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Reminiscences ] Visiting St. Mary's ] Lakshmi the Poet ]

"The school of St. Mary's, our hope and our pride/ Where from the bright morning to calm eventide/ In work ever earnest and keen happy play/ We grow mind and muscle, more manly each day.

REFRAIN: "The School of St. Mary's/ Ah! Hear it is calling/ The young lives, the true lives/ The brave and the free/ With comrades beloved and courage ne'er failing/ Fair school days shall roll on, roll on/ For you and me.

"The porch of St. Mary's is ................./ Is the porch to our lives that will ever be true/ Though far away in the world our footsteps may roam/ To God and our country, our school and our home.


The above was our school anthem at St. Mary's Academy, Meerut Cantt., that I sang from 1975 until 1988 every day. St. Mary's was a wonderful period complete with all its challenges and adventures. My thirteen years in school saw me grow from a shy little boy, who needed suspenders until the third grade, to well, a shy not-so-little boy who would leave St. Mary's as just another one of her hundred boys that would not become a public charge.

A page from my drawing book from Class VIII, circa. 1983. I guess I could not draw another one of these today.

I was a rather weird little boy who made no use of the extensive sports facilities of my school but did make as much good as possible of the school's excellent but less spectacular in comparison library and computing facilities. I was a regular contributor to our school magazine, The Marian Lookout, but never became a writer or an editor in real life. I sang in the school choir from 1980 until 1986 but no one who met me for the first time after my St. Mary's days would believe, even in the state of utmost inebriation, that I could sing a note that was not off key. To most of my fellow students, I was the ugly duckling - not fit for their company. Nevertheless, I had friends who stuck to me through the years, specifically three of them. I also had my guardian angels in some of my teachers, who heavily influenced me into becoming what I am today. Foremost among them was the late Mrs. Winnie. G. Sada, our English and history teacher, who instilled in all her students an inherent curiosity for the past and the art of discovering the direction of the future from it. Also, there was the late Reverend Brother Aloysius, who taught us from his own life and actions that it did not take just strictness and regimentation to implement discipline and regard - sometime a little love and mutual respect works just fine.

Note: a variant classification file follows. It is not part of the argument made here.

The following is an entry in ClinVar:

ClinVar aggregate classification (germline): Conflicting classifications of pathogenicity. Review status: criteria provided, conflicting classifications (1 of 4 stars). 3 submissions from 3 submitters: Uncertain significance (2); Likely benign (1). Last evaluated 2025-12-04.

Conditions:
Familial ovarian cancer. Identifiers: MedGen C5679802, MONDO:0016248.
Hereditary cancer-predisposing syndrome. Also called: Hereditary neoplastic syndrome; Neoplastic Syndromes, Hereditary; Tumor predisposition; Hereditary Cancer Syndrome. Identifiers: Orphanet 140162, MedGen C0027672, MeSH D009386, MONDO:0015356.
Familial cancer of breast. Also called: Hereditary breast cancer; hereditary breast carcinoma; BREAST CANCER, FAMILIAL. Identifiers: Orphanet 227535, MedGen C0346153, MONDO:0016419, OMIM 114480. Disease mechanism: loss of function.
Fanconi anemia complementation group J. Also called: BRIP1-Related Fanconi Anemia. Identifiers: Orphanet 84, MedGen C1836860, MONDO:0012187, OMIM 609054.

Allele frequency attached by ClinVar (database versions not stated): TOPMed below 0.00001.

The School Choir at the Annual Function 1984. Standing, front row, left to right: Syed Ali Naqi, Anish Gautam, Ashutosh Chatterji, Akash Khanna, Rajat Bhargava, Shailendra Bhatnagar and Vishal Jain. Not sure who the boys in the back row are, except the second from left, which is Umang Mithal. Picture probably attributable to Mr. Jagdish or Mr. Bansi Arora of the erstwhile Arora Photo Studio on Begum Bridge Road, the official school photographers, now turned into an apparel store.

I lost touch with my Marian friends over the years as my friends, like me moved away from Meerut, two of the three with their families. My visits back home did not coincide with those of my friends and my the only Marian connection that I had was to go see some of my teachers at school. All that changed in November 2000, when I chanced upon my friend Nisheeth Srivastava's e-mail address. That led to a spate of reunions with my other two friends who were also in the United States all this time. I had a written an e-mail to all three of my friends that I present here with a few modifications. 

My friend for the longest period of time, and the one who has suffered more abuse from me than any other, Lakshmi, besides his many talents, is also an excellent writer. There is a link on this page in memory of the writer who instead became a computer scientist.